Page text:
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Waco getting new traffic signals, anti-glare backing, sidewalk work with TxDOT grants

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Squinting to see traffic signals, not really knowing when they become green, red or yellow, has driven more than one motorist to distraction.

With a $260,473 grant getting warm in its pocket, the city of Waco hopes to correct this potential hazard citywide. Crews will install “back-plates with reflective borders to improve visibility of signals during morning and evening hours when glare makes signals difficult to see,” according to a city press release announcing the grant and three others.

James Bailey, who manages Waco’s traffic engineering department, said traffic signals numbering in the hundreds put drivers through their paces locally, and a high percentage will receive the visual enhancements.

Bailey said the Texas Department of Transportation, via its Highway Safety Improvement Program, agreed to fund four projects Waco submitted in October. The projects “are focused on safety and will decrease accidents and improve mobility for pedestrians and the motoring public,” according to the press release.

TxDOT in January will solicit bids on installing signal back-plates.

Elsewhere, crews will install a traffic signal at La Salle Avenue and Third Street, near Baylor University’s Ferrell Center and several apartment complexes. This area can become congested on Baylor University basketball game days. A contract for the $353,760 project will be awarded in January 2024.

A new traffic signal also is planned at the intersection where Bishop Drive and Hilltop Drive meet Valley Mills Drive, at a projected cost of $279,912. A contract is scheduled to be awarded in February 2024.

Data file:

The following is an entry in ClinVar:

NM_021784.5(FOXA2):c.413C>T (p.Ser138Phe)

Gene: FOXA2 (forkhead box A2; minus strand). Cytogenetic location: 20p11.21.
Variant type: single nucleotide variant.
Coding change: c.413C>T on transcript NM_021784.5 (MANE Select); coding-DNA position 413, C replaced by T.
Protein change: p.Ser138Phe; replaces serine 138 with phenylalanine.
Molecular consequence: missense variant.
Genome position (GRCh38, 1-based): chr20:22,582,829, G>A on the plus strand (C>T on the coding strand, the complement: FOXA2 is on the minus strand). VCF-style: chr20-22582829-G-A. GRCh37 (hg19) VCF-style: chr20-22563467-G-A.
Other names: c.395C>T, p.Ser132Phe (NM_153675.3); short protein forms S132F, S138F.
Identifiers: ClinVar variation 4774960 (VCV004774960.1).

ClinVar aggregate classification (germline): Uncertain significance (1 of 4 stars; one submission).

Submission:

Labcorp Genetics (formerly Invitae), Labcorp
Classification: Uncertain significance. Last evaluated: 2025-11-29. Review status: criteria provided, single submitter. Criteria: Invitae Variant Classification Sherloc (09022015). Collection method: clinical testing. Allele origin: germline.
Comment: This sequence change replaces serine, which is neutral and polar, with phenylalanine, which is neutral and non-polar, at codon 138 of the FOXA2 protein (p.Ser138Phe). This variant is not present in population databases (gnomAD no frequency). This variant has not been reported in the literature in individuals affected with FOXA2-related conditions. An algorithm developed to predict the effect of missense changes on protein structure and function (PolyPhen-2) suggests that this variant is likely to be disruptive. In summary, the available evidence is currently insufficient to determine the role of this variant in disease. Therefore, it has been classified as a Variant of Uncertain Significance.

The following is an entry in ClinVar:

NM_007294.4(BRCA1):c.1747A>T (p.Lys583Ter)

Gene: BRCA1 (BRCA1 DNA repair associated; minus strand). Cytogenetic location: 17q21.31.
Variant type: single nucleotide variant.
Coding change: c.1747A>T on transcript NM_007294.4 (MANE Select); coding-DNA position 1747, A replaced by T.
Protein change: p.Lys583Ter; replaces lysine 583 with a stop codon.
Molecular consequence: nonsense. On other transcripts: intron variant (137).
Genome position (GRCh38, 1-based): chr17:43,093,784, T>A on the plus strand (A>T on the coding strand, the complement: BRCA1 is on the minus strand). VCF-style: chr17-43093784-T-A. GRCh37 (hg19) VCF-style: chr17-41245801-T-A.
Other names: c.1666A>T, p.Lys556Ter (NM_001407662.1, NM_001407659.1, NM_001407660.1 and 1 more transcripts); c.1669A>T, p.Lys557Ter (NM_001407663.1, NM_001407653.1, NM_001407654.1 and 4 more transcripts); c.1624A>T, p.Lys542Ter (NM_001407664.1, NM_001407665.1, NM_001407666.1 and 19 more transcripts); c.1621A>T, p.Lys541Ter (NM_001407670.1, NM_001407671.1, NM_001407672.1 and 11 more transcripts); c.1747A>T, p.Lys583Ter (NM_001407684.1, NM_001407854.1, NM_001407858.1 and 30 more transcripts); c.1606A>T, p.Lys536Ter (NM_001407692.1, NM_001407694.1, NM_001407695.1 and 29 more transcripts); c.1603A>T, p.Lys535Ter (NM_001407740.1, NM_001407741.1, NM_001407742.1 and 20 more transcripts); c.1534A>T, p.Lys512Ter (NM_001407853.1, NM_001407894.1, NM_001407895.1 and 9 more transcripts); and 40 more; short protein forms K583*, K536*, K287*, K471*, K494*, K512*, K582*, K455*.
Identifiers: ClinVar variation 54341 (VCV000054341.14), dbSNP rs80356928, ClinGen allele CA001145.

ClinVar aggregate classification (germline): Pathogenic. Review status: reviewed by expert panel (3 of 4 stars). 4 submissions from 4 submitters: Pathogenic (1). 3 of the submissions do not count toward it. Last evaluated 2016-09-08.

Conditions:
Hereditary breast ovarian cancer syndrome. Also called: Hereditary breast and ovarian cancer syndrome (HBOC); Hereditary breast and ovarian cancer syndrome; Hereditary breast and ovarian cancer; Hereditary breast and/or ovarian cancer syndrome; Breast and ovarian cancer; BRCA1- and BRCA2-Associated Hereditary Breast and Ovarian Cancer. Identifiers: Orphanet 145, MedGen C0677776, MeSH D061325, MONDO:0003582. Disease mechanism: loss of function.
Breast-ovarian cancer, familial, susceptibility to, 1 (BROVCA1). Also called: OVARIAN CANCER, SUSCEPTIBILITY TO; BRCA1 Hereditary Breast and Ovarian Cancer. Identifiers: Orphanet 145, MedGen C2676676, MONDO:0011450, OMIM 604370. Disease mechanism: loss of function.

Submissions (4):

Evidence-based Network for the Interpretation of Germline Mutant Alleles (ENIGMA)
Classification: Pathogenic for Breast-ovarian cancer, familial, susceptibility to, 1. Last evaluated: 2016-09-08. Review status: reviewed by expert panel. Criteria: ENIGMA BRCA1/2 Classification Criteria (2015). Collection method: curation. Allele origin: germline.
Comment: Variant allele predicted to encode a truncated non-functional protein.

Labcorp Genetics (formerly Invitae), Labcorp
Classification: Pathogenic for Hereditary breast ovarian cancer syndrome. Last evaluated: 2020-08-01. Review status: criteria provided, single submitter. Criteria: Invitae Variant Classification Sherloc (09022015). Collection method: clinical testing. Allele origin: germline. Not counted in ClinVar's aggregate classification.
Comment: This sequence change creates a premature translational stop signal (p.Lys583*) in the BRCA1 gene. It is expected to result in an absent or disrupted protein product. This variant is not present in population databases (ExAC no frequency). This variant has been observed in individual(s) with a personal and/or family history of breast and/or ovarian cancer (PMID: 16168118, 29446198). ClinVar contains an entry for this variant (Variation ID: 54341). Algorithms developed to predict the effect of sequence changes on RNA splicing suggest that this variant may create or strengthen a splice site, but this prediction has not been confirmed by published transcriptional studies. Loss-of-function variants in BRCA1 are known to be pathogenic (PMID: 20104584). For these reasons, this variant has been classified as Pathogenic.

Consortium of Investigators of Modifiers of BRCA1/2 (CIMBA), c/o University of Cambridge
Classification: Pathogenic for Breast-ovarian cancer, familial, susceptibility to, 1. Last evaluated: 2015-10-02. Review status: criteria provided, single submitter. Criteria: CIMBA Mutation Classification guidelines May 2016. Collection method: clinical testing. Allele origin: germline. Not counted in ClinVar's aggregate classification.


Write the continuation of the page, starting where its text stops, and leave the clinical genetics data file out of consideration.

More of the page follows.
Signal and sidewalk improvements also are planned at the 17th and 18th street intersections with Franklin Avenue. That contract is expected to be awarded in January 2025, and carries the highest price among the four projects, at $729,752. The city will pay 10%, while the TxDOT grant will cover the balance. Except for miscellaneous expenses, TxDOT will pay all costs related to the other three projects.

Bailey said new traffic signals do not appear simply because of crash counts at a given intersection. Traffic volume also comes into play.

“It’s more about prioritizing. We’re not waiting for traffic accidents to happen,” Bailey said. “You can’t put in a signal based simply on crashes.”

He said the state’s Highway Safety Improvement Program is beneficial to midsize communities such as Waco because they do not have to compete against larger metropolitan areas for TxDOT money. Money is allocated to the Waco TxDOT district, then disbursed. The district includes Bell, Bosque, Coryell, Falls, Hamilton, Hill, Limestone and McLennan counties.

Work near 17th and 18th streets will proceed on the heels of an almost $1.3 million overhaul of the 17th Street Bridge, which was damaged by fire that destroyed a warehouse beneath it in 2019. Built in 1961, the bridge already had been deemed in need of work before the fire.

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